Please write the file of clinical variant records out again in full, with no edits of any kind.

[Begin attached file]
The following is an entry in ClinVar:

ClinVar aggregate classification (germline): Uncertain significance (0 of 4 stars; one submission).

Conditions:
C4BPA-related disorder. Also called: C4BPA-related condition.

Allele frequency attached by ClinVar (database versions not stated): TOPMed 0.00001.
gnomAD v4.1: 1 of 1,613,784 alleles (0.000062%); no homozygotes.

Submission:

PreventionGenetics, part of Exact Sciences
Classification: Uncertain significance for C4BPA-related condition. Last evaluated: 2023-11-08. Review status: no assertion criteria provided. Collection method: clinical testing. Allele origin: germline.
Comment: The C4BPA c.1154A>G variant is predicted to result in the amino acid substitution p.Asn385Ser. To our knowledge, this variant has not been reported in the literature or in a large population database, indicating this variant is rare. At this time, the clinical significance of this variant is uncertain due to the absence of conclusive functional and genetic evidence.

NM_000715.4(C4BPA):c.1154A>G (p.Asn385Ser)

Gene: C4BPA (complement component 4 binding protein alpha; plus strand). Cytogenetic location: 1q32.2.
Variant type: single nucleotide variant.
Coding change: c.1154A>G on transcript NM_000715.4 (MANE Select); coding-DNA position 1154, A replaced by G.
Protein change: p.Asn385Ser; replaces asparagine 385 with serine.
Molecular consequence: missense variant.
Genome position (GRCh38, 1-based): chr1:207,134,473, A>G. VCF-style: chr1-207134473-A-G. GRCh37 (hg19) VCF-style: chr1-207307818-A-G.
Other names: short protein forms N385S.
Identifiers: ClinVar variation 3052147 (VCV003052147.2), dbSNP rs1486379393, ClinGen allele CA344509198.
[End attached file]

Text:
The following is an entry in ClinVar:

ClinVar aggregate classification (germline): Uncertain significance (0 of 4 stars; one submission).

Conditions:
C4BPA-related disorder. Also called: C4BPA-related condition.

Allele frequency attached by ClinVar (database versions not stated): TOPMed 0.00001.
gnomAD v4.1: 1 of 1,613,784 alleles (0.000062%); no homozygotes.

Submission:

PreventionGenetics, part of Exact Sciences
Classification: Uncertain significance for C4BPA-related condition. Last evaluated: 2023-11-08. Review status: no assertion criteria provided. Collection method: clinical testing. Allele origin: germline.
Comment: The C4BPA c.1154A>G variant is predicted to result in the amino acid substitution p.Asn385Ser. To our knowledge, this variant has not been reported in the literature or in a large population database, indicating this variant is rare. At this time, the clinical significance of this variant is uncertain due to the absence of conclusive functional and genetic evidence.

NM_000715.4(C4BPA):c.1154A>G (p.Asn385Ser)

Gene: C4BPA (complement component 4 binding protein alpha; plus strand). Cytogenetic location: 1q32.2.
Variant type: single nucleotide variant.
Coding change: c.1154A>G on transcript NM_000715.4 (MANE Select); coding-DNA position 1154, A replaced by G.
Protein change: p.Asn385Ser; replaces asparagine 385 with serine.
Molecular consequence: missense variant.
Genome position (GRCh38, 1-based): chr1:207,134,473, A>G. VCF-style: chr1-207134473-A-G. GRCh37 (hg19) VCF-style: chr1-207307818-A-G.
Other names: short protein forms N385S.
Identifiers: ClinVar variation 3052147 (VCV003052147.2), dbSNP rs1486379393, ClinGen allele CA344509198.